Water is the lifeblood of Aquidneck Island – residents and visitors value clean coastal waters for swimming, sailing and fishing, and rely on surface reservoirs for safe, plentiful drinking water. Stormwater runoff, which washes pollution into reservoirs and coastal waters, is a major problem throughout the U.S. With relatively little protected watershed, large surface reservoirs, and some of the state’s most popular recreational beaches, Aquidneck Island is uniquely vulnerable to this type of pollution.
That’s why this September, the U.S. Environmental Protection Agency and Sen. Jack Reed announced a $1 million grant to the communities of Aquidneck Island for “Island Waters” – an innovative new program to protect and restore fresh and salt water quality on Aquidneck Island. The three-year program was developed by the Aquidneck Island Planning Commission (AIPC) in partnership with the City of Newport, Towns of Middletown and Portsmouth, and nonprofits Aquidneck Land Trust and Clean Ocean Access.
On December 8th in Newport, the Island Waters partners are hosting a community forum at CCRI’s auditorium to provide an overview of the Island’s interconnected system of fresh and salt waters, discuss pollution issues, and present new solutions for Aquidneck Island. This will be the second installment of AIPC’s “Smart Island Series”.
“We are so fortunate to be working with AIPC on this formative water project over the entire island,” says Aquidneck Land Trust executive director Chuck Allot. “This forum will really give us a chance to showcase the projects we are all currently working on individually and in partnership. We believe that “Island Waters” can really be the glue that brings it all together.”
Speakers and presenters at the forum will include some of the state’s leading advocates and decision-makers on clean water issues, including Curt Spalding, regional administrator for EPA’s New England office and former director of Save the Bay.
“With their enormous value for recreation, drinking water, habitat, and agriculture, Aquidneck Island’s waters are in danger of being loved to death. This forum is proof that communities can come together to launch a real partnership to protect the future for a critical but very vulnerable ecosystem,” says Spalding. “As one of the funding partners, EPA is encouraged that the Aquidneck Island Planning Commission and the Island’s towns are committed to be on the job for the long haul to create solutions.”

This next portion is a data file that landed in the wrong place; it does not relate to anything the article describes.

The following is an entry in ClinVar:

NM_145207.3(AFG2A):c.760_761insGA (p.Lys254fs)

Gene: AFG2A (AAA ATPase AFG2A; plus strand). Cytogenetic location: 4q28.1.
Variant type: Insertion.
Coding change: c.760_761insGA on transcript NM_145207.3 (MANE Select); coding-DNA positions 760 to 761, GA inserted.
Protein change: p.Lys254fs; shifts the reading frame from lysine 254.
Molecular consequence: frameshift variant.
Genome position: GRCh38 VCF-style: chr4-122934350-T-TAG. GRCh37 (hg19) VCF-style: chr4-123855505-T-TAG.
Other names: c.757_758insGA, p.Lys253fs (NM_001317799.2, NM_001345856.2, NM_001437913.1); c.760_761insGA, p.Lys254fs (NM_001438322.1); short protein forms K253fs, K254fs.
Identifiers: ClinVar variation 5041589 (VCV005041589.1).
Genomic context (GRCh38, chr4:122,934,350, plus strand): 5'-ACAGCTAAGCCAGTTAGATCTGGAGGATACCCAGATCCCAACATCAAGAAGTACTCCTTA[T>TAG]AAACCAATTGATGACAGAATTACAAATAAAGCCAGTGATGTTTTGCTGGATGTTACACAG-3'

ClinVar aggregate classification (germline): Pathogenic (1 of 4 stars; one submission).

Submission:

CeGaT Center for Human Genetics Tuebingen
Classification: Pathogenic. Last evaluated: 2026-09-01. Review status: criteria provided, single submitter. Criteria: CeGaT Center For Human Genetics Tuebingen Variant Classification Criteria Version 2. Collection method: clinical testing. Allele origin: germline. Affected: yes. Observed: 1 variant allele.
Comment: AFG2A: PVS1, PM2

The presentation will be followed by a discussion on the future of clean water for the communities of Aquidneck Island. Clean Ocean Access executive director Dave McLaughlin will also share information with Island residents on actions we can all take to help protect and restore clean drinking and coastal waters.
“Every drop of water that falls on the Island is fit to drink, but as soon as it washes into a drain it becomes stormwater,” says McLaughlin. “Let’s work together and treat the water that falls from the sky as a gift, something to hold onto.”
AIPC board chair Richard Adams sums it up, “AIPC is grateful for the support of all our partners in bringing this important event to the Island. The Island Waters forum will introduce the cooperative, collaborative process needed for Aquidneck Island to restore and protect our drinking water supply and coastal resources – while continuing a terrific series of public conversations among Island communities.”
The Island Waters Forum will take place from 6:00-8:00pm on Thursday, December 8th at the CCRI Auditorium, 1 John H Chafee Blvd. Admission is free and open to the public but space is limited. Register online here.
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